Wilhelmina Stewart is a co-director of Banister House Solar, an energy co-operative in Hackney. It started in 2015 when Repowering London trained 30 young people from the estate to instal and maintain solar panels on the roof. The co-operative raised £149,000 through a community share offer and will benefit from cheap electricity and revenue from the feed-in-tariff, that will go to other community projects.
1. What do you do?
I am a mother of five, a grandmother of eight and I am a Hackney resident. I work in the teaching profession but I am what they call semi-retired. I’m trying to tell myself to slow down!
— Far Nearer (@far_nearer) July 3, 2017
I came to think country when I was eight and migrated from Liverpool southwards right down to Derby, Nottinghamshire and finally London. When I moved to London in 1974 I only had two children so there must have been something in water!
I’ve lived in Hackney for the last 15 years and regularly visited Banister House to support their community projects. When Ann Canaii (chair of the Banister Tenants’ Association and director of Banister House Solar) asked me to come on board as a shareholder I seized the opportunity.
2. What is the point of the project?
To harness the energy of the sun. It’s up there! It’s free! We just to harness it and utilise its energy wisely. Rather than polluting the earth and depleting the energy that we’ve got why not harness the sun so the community can have a way of keeping warm, cooking, providing hot water without having power stations.
It’s amazing when you can just put it through the meter and feed it through the grid. Especially because the land in London is taken up by development, so we don’t have space for power stations. Now we have these little battery cells that sit on top of the roof sending power to the grid and making money for the community.
As part of the project the young people were trained to build and maintain the solar panels. I came on board towards the end of the project but I got to meet a lot of the young people, especially a young man who sadly lost his life, Ziggy. He was a driving force, he kept the young people inspired and he fought for people to get paid on the project. His question about subsidies was even answered by David Cameron in the Houses of Parliament.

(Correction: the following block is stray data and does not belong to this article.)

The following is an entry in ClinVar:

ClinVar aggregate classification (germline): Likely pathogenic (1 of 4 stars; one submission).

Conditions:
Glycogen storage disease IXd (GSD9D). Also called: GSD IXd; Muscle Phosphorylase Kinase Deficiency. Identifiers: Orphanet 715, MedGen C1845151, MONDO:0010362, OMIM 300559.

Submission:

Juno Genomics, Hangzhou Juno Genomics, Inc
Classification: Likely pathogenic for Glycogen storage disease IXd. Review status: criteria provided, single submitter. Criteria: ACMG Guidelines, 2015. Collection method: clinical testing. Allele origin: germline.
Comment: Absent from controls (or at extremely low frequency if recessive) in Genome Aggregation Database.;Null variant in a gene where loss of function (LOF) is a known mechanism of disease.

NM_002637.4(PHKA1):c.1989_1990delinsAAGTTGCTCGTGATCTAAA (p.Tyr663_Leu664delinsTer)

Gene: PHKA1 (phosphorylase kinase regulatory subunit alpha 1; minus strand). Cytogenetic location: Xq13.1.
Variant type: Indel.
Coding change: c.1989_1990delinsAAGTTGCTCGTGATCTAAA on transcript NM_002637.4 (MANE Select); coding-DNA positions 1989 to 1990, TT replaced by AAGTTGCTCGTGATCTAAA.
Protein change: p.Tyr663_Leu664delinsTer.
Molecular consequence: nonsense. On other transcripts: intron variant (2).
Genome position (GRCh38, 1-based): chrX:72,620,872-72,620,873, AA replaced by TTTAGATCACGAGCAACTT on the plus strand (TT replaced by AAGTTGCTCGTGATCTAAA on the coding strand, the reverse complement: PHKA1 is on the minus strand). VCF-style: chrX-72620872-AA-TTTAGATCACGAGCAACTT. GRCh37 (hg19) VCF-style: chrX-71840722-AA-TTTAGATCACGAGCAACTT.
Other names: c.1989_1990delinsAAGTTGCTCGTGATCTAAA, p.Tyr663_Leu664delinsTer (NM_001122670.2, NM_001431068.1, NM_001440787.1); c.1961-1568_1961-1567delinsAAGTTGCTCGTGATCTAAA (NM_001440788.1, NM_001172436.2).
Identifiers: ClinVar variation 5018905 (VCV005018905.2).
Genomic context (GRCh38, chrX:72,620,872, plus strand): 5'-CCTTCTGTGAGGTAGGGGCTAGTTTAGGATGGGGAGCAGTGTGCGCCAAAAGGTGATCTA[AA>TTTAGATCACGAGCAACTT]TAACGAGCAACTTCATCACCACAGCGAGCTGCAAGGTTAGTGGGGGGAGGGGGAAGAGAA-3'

It was breathtaking because it was showing respect to the young people and giving them a voice. I felt that was reciprocated because the young men, after they were listened to and given the opportunity to present themselves, produced everything Banister House has got.
Floretta Zogolovitch helping mum at the community energy garden at Brondesbury Park Station, which creates vegetables and revenue for locals pic.twitter.com/zKkTevp7qj
— Far Nearer (@far_nearer) June 27, 2017
3. When was the moment you decided to do this?
I was voted in as a director. A director has resigned. I had bought shares for my grandchildren and I decided I wanted to get more involved. So I’m there every meeting. I felt this was something I needed to see to the bitter end. If you have invested something you must see it through.
4. How do you fit it in?
We don’t have as many meetings as it sounds. The meetings are co-ordinated and we have an AGM coming up. It will be one year, so we’ll be looking at the returns and the shares and any other business.
At some point we’ll look at getting other people involved. Aga’s vision is that, with the pilot scheme in Brixton and other people are on board, we can get other boroughs to do the same.
4. What’s been your proudest moment so far?
My proudest moment was seeing the whole thing take off. Switching on the panels and getting a mention in Parliament. Seeing the young people enabled by the project and knowing that they are the future and that they are going to respect and take care of that future.
That’s what I see with Aga [Agamemnon Otero, co-founder of Repowering London]. He’s so passionate. I think he’s on solar panels himself, he’s got a battery in him somewhere!
Charity executives visit the solar panels on the roof of the Banister estate
5. What’s been hardest?
The hardest moment is getting started. When you go to someone with an idea and they look at you like, “what’s in it for you.”
No one ever listens to us. The council always does what it wants. That’s the toughest thing, getting those in power to say, “We hear you and we’re not going to overlook this.” Often the council do something and you can petition for or against it but the council have already made that decision. So the hardest thing was overcoming those challenges and coming out the other end.
6. What drives you when it gets hard?
Nothing is impossible, until you have tried. I don’t like that word: can’t. I want to prove that it can be done. That’s what motivates me.
7. What’s the next step?
We want to take it worldwide! We have so much, heavenly father has given us so much! And yet we fail to recognise that, we don’t see what we need to see and how to use it. It’s there for the taking.
That’s the toughest thing: getting those in power to say ‘We hear you.’
If we respect the environment we get back. We want to see as many people as possible take that bold leap. There’s a saying that if you want to go across the ocean, you have to leave the shore.
9. How will the outcome of the EU referendum affect what you do?
I don’t see how it will. Unless it’s about funding, that might be an issue. I’m praying that this doesn’t have a big impact on solar energy, because it comes from the sun!
10. What would you say to someone looking to do something similar?
Give it a go! E-mail Aga. Do the research, come and visit. Come and take a tour. Find like-minded people. There will be people who rain on your parade, so find people with vision who can see beyond their nose, people who will look up the implications of what’s around them.. It’s not about yourself and your home but your bigger home, which is the community and beyond.